If you're not into sex, walk on by and I'll see you next week. But otherwise come on in.
[This post is not explicit, but is rated R for unabashed desire.]
Dan and I've been together thirty-four years. We had eleven years before our first child arrived. Then came baby number two and a decision to buy a house with my mom in order to afford Silicon Valley public schools for the kids. With five people sleeping upstairs in a house with thin walls, it was like a game of Tetris to find a time to be alone.
Ordinarily we were strict about how much television our kids could watch. But on Sunday mornings we set them up with headphones in front of the TV downstairs for what we called "big telly morning” when they could watch show after show after show. One morning, when we tiptoed back downstairs and tried to nonchalantly reappear to the family, mom turns to us from her perch at the kitchen counter and says, What were you doing, rearranging furniture?
We don't want that to ever happen again.
So we stuff our intimacy back into the closet. Search for stolen moments. And when we find them we muffle the sounds our bodies and furniture would otherwise like to make. We seek out hotel rooms. We go feral in deserted parks. Even the woods will do. But what we really ache for is our own bed which is now such an unrequited longing that Dan photographs our tousled sheets and presents me with a framed copy for an anniversary present.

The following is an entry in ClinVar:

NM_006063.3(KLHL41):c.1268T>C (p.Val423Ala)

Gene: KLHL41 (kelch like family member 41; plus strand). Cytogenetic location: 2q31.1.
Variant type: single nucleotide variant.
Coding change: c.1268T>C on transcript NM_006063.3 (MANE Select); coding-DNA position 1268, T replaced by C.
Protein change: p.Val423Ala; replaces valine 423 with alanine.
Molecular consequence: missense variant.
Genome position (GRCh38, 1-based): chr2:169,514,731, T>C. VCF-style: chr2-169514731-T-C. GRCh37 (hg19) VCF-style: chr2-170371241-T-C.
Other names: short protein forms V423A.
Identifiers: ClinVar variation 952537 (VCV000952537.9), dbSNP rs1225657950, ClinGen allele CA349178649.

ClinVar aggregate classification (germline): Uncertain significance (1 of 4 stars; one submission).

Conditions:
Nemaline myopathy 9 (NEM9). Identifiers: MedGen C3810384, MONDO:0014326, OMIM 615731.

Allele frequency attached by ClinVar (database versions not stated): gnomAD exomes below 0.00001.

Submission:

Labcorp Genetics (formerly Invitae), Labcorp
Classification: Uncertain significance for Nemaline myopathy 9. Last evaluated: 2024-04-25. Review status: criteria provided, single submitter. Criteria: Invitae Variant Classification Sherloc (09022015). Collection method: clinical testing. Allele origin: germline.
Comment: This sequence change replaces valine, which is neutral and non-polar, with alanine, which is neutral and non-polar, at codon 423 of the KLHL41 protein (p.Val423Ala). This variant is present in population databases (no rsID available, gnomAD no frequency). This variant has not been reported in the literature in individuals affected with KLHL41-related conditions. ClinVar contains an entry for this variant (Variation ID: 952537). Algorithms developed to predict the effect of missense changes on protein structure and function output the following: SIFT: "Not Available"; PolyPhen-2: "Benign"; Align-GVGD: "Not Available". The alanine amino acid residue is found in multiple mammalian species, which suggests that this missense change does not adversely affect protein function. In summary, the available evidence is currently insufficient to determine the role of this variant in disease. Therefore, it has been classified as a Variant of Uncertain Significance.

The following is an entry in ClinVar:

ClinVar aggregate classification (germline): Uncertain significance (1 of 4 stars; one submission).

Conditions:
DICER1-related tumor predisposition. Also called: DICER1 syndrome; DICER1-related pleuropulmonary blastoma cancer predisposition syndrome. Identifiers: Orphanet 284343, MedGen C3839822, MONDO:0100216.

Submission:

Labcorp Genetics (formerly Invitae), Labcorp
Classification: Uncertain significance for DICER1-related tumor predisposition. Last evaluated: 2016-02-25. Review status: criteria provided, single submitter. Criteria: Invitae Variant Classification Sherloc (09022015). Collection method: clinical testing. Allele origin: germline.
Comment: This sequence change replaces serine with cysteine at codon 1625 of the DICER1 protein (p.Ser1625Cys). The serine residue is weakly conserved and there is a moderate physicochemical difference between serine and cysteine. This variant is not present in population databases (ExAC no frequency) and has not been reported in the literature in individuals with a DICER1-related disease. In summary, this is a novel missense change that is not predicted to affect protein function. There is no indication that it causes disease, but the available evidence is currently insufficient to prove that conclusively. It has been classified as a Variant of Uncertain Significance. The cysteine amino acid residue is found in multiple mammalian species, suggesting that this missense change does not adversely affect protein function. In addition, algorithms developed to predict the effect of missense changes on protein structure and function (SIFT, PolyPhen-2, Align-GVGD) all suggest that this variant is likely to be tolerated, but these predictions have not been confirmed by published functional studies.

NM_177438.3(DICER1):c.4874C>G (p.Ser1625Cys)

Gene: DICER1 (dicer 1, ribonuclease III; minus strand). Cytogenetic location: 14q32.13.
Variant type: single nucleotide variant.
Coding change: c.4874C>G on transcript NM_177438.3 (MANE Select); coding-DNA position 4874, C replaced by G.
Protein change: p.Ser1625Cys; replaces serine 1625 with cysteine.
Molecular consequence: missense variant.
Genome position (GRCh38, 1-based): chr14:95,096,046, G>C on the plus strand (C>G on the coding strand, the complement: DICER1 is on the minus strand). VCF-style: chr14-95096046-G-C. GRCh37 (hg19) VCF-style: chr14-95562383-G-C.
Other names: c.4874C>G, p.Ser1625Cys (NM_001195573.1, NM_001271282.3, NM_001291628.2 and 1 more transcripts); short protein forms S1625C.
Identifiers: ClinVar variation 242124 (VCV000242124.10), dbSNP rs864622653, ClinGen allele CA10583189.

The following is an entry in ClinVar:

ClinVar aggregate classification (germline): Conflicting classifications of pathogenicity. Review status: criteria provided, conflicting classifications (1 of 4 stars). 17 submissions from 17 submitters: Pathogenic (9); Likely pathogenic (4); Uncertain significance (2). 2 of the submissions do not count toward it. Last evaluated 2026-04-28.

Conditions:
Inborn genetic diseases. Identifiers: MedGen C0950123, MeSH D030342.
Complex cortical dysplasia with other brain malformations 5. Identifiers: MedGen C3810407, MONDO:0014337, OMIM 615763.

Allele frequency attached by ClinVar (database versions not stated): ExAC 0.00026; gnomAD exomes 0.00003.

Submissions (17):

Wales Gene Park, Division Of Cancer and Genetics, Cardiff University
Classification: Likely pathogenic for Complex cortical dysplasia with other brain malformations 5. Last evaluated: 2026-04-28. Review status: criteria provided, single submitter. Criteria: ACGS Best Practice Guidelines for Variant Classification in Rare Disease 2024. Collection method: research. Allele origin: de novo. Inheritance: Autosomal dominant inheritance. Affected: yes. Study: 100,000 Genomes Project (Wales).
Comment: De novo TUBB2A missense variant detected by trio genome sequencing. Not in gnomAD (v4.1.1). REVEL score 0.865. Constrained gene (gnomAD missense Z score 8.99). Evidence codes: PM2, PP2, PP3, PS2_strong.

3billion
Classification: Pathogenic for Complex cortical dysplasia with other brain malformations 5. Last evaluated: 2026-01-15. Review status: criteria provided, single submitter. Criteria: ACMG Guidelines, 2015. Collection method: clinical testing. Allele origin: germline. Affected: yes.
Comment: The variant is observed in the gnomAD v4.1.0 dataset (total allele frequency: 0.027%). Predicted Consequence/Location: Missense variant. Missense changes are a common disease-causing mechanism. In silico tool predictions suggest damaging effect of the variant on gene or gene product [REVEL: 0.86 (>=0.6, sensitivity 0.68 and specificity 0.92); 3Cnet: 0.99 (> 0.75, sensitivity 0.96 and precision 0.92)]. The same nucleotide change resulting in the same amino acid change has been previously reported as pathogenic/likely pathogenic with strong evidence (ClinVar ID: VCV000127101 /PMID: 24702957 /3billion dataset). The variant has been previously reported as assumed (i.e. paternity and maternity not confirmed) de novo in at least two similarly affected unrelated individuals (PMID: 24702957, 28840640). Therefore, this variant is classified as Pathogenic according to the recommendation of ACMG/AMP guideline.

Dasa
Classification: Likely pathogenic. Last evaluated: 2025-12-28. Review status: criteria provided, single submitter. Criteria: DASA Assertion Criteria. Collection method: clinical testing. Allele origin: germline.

In 2013 we muster the resources to build mom an attached cottage. Now all we have to do is wait for the kids to go to sleep.
And they do. And they grow. And high school graduations come and go. We feel the bittersweetness of losing our kids to the very world we hope to God we’ve prepared them well for.
It's the fall of 2019. Our oldest is living and working hundreds of miles from home. Our youngest is headed to college on the other side of the country. We move her in. Parents all around us speak of their empty nest as if in mourning. But Dan and I dart eyes at each other and make a beeline for the airport.
This nest ain't empty – there are love birds in it!
The day after we arrive home, I buy five dozen roses in shades of plum, nectarine, and apricot. I gently pluck every petal from each stem and strew a thousand soft, fragrant invitations from our front door up the carpeted stairs, round the bend on the landing, down the hallway to the room on the right at the end, and up onto our bed.
We’d never lacked for motive. But now we have the means. Any time of day works. No one else's needs matter but our own.
We are like teenagers, if not rabbits.
Seven months later, the virus hits. The kids come home – one for six months, the other for going on two years now.
We didn’t see the end coming, of course.
But I did keep the petals.
Something told me I just might need a reminder.
I told you mine. Wanna tell me yours? How has the pandemic changed your sex life? Have you had any insights? Have you changed anything up?
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🥀 The petals are old, wrinkled, and beautiful. We keep them in a bowl which you cup with your palm and hold with your thumb. The bowl sits on a credenza in the living room, in sight of the kitchen counter and the TV of big telly morning. This is how we name and claim that intimacy matters.
📸 Cover Photo Credit: Getty Images/Jena Ardell/Moment
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